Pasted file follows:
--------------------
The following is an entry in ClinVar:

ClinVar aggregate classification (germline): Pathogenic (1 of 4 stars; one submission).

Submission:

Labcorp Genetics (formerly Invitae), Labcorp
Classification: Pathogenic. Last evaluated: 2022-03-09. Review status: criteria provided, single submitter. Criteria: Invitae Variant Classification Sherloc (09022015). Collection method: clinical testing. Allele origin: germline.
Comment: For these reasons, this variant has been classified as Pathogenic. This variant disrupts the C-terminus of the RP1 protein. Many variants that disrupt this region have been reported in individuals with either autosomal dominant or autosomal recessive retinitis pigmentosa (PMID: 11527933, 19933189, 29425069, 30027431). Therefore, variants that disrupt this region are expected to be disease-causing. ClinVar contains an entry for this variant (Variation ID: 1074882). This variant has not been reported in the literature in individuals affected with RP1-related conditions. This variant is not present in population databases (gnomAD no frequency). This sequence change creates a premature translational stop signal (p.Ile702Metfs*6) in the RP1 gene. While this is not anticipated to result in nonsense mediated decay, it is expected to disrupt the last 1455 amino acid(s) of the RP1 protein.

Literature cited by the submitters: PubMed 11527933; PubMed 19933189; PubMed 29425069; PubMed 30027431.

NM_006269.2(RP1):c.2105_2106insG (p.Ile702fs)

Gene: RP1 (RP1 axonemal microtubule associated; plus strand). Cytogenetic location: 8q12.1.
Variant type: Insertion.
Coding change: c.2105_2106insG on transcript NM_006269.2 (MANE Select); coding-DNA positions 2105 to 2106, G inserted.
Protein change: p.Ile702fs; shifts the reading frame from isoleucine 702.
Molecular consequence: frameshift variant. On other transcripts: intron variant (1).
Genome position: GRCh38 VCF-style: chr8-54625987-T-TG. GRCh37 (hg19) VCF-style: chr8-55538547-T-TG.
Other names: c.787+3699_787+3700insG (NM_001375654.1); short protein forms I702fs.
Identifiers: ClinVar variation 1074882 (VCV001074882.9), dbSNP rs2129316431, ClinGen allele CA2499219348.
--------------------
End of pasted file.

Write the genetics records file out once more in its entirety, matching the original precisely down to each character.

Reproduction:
The following is an entry in ClinVar:

ClinVar aggregate classification (germline): Pathogenic (1 of 4 stars; one submission).

Submission:

Labcorp Genetics (formerly Invitae), Labcorp
Classification: Pathogenic. Last evaluated: 2022-03-09. Review status: criteria provided, single submitter. Criteria: Invitae Variant Classification Sherloc (09022015). Collection method: clinical testing. Allele origin: germline.
Comment: For these reasons, this variant has been classified as Pathogenic. This variant disrupts the C-terminus of the RP1 protein. Many variants that disrupt this region have been reported in individuals with either autosomal dominant or autosomal recessive retinitis pigmentosa (PMID: 11527933, 19933189, 29425069, 30027431). Therefore, variants that disrupt this region are expected to be disease-causing. ClinVar contains an entry for this variant (Variation ID: 1074882). This variant has not been reported in the literature in individuals affected with RP1-related conditions. This variant is not present in population databases (gnomAD no frequency). This sequence change creates a premature translational stop signal (p.Ile702Metfs*6) in the RP1 gene. While this is not anticipated to result in nonsense mediated decay, it is expected to disrupt the last 1455 amino acid(s) of the RP1 protein.

Literature cited by the submitters: PubMed 11527933; PubMed 19933189; PubMed 29425069; PubMed 30027431.

NM_006269.2(RP1):c.2105_2106insG (p.Ile702fs)

Gene: RP1 (RP1 axonemal microtubule associated; plus strand). Cytogenetic location: 8q12.1.
Variant type: Insertion.
Coding change: c.2105_2106insG on transcript NM_006269.2 (MANE Select); coding-DNA positions 2105 to 2106, G inserted.
Protein change: p.Ile702fs; shifts the reading frame from isoleucine 702.
Molecular consequence: frameshift variant. On other transcripts: intron variant (1).
Genome position: GRCh38 VCF-style: chr8-54625987-T-TG. GRCh37 (hg19) VCF-style: chr8-55538547-T-TG.
Other names: c.787+3699_787+3700insG (NM_001375654.1); short protein forms I702fs.
Identifiers: ClinVar variation 1074882 (VCV001074882.9), dbSNP rs2129316431, ClinGen allele CA2499219348.